On the Iraq Study Group's Report:

The Iraq Study Group's long awaited (if exhaustively 'leaked') report was given to George W. Bush this morning. Here it is for us as a PDF.

Expect to be underwhelmed.

For the last month, the world have waited for 'The Amazing James Baker IIItm' to solve all of the problems in Iraq. We all know this isn't actually going to happen, but the expectation that the ISG will bring a major shift in Iraq policy and a brighter future to Iraq itself is persistent.

This is understandable. No matter how smart or well informed we are as citizens, there's an expectation that the government (or at least those making these types of recommendations within the government) are smarter and better informed than we are. Surely they'll think of something.

Well, here's the thing. Sometimes 'smart' and 'well informed' don't really get you anywhere. Sometimes things are just so broken that they can't be fixed. The situation in Iraq is pretty much screwed.

The report calls the situation "grave" and "deteriorating." So what? We didn't need Jim Baker the Third to tell us that. He also comes to the startling realization that failure in Iraq won't just screw up Iraq. The whole region could end up in chaos.

The media will report all of these turns of phrase ("Our ship of state has hit rough waters. It must now chart a new way forward.") as proof that the Baker Commission is taking a hard look at reality and speaking truth to power.

'Look how independent the Baker Commission is - they say we're failing! The Bush Administration would never do that. These guys must be serious.'

Of course this isn't the case. While every 'criticism' is stark, all recommendations are replete with enough caveats to allow the Bush Administration to keep doing what they're doing now.

"By the first quarter of 2008, subject to unexpected developments in the security situation on the ground, all combat brigades not necessary for force protection could be out of Iraq."
'Subject to unexpected developments' certainly gives George W. Bush a lot of wiggle room. We've been in Iraq since 2002. How many EXPECTED developments have there been so far?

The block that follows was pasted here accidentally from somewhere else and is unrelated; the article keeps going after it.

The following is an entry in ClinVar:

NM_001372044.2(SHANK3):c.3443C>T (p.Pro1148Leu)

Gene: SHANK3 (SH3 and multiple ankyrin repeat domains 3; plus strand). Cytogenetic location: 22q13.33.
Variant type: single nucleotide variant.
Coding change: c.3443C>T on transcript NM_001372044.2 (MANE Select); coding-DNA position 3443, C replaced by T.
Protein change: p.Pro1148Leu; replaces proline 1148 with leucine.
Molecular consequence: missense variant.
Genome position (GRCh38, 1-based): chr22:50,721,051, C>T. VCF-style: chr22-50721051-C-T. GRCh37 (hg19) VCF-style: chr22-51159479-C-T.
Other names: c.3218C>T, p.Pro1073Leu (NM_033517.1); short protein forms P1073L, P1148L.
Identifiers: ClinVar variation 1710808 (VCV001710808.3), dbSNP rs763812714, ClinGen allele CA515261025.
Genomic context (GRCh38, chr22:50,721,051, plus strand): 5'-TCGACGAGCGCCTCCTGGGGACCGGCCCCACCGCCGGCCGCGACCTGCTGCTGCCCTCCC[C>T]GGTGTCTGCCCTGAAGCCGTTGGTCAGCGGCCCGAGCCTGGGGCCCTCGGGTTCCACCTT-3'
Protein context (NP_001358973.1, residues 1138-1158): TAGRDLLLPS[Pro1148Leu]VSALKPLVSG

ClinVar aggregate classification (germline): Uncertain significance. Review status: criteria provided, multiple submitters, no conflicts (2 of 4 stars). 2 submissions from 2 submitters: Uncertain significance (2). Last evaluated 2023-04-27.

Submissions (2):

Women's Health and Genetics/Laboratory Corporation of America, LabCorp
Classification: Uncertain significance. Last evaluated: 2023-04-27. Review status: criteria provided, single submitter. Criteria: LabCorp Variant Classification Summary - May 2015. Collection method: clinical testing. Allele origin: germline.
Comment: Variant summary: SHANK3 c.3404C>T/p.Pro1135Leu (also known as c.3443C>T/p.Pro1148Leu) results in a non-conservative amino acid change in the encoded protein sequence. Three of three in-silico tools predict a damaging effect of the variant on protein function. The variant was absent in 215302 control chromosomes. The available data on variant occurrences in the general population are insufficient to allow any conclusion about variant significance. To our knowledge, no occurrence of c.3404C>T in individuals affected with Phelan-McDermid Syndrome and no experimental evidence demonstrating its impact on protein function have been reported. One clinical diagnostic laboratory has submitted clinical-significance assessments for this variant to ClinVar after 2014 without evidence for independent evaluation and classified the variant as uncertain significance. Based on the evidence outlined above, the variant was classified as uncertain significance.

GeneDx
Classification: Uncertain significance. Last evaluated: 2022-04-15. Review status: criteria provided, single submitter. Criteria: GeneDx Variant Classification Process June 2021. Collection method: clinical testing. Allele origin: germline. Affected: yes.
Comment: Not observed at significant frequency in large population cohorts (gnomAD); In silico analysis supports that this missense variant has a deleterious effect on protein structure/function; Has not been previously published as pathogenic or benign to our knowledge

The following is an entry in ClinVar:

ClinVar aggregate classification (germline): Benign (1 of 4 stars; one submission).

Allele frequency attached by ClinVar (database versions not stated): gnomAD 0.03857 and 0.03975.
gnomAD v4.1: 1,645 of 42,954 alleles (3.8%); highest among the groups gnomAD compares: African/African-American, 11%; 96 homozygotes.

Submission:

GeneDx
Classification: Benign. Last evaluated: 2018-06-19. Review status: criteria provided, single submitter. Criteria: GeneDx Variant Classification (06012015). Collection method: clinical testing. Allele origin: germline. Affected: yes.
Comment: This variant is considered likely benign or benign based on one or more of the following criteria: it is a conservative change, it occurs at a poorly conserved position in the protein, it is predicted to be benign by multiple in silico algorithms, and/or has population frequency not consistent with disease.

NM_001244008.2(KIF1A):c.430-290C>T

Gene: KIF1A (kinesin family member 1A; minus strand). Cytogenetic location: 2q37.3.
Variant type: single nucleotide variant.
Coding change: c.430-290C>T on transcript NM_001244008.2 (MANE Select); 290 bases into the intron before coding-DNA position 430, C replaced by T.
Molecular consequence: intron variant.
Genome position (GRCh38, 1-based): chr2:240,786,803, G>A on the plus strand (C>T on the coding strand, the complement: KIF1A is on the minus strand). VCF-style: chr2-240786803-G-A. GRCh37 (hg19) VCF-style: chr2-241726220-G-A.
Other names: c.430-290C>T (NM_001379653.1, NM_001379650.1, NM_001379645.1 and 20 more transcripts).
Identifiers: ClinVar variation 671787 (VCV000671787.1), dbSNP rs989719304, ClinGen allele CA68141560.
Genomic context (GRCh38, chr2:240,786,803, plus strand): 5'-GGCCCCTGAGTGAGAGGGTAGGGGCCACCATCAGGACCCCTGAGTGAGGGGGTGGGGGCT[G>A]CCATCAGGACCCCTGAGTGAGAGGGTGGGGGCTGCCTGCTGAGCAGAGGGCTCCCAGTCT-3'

Even the Bush Administration's response to the report screams 'we aren't about to let this piece of paper stop our glorious adventure!'
"We will take every proposal seriously, and we will act in a timely fashion,"
Words straight from Bush's mouth. Maybe I'm a bit cynical, but if Bush promises to take something 'seriously' and 'act in a timely fashion' I can pretty much be sure that the report will be shoved in a drawer somewhere and forgotten.

Whether this is because the report didn't toe the Administration Line or because it came from James Baker (read: Daddy) this advice won't be heeded.

CNN reports:
Bush urged Congress to take the group's proposals seriously and work with the administration to find "common ground" on Iraq policy.

"The country is tired of pure political bickering," Bush said.
All of a sudden, the people that you demonized throughout the last two years for being cowards, 'cut and runners', terrorist sympathizers, or worse are supposed to work with you? You've spent (literally) millions of dollars trying to convince the American People that Democrats want to hand innocent Americans over to terrorists - now you are going to share war-planning responsibilities with them?

The Bush Administration has always regarded 'bipartisanship' as bullying just enough Democrats into taking the Administration position for the White House to get exactly what it wants. Why should we expect anything different now?

This White House has spent to much time heaping scorn on it's perceived opponents (and it's allies for that matter) that a cheap verbal olive branch isn't about to bring the cooperation of other parties.

That's why the report's recommendation to work with Syria and Iran are doomed. While it's in both Syria and Iran's long term interest to have a stable neighbor in Iraq, they're not about to just start putting aside short term gain to help America and George W. Bush out of a tight spot because George W. Bush and James Baker think it's a good idea.

The Iraq Study Group's report ends with this piece of wisdom:
"Foreign policy is doomed to failure -- as is any action in Iraq -- if not supported by broad, sustained consensus."
The report meant consensus at home - something Iraq had enjoyed (if wrongly) for many months before the public soured as the bungling became obvious. I contend that 'broad consensus' in a global frame is required for any sort of foreign policy - military interventions in particular - to succeed. It was obvious from the beginning that George W. Bush did not have the support of the world at large. The U.N. hardly jumped at the idea of 'disarming Saddam,' to say nothing of regime change and bringing 'freedom & democracy' to Iraq.)

Approval for the American intervention in the Middle East was non-existent. These are the countries that share borders with Iraq, the countries that would by default be the ones preventing foreign fighters, arms, supplies, and money from entering Iraq. These would be the countries that would have to refuse refuge to insurgents, militia men, and sectarian fighters. These countries would be the ones that could exert the most influence (good or bad) on the new government.

But securing the assistance and support of Iraq's neighbors was the way Daddy fought Saddam and we know the way Bush Jr. (and friends) felt about how that one ended...

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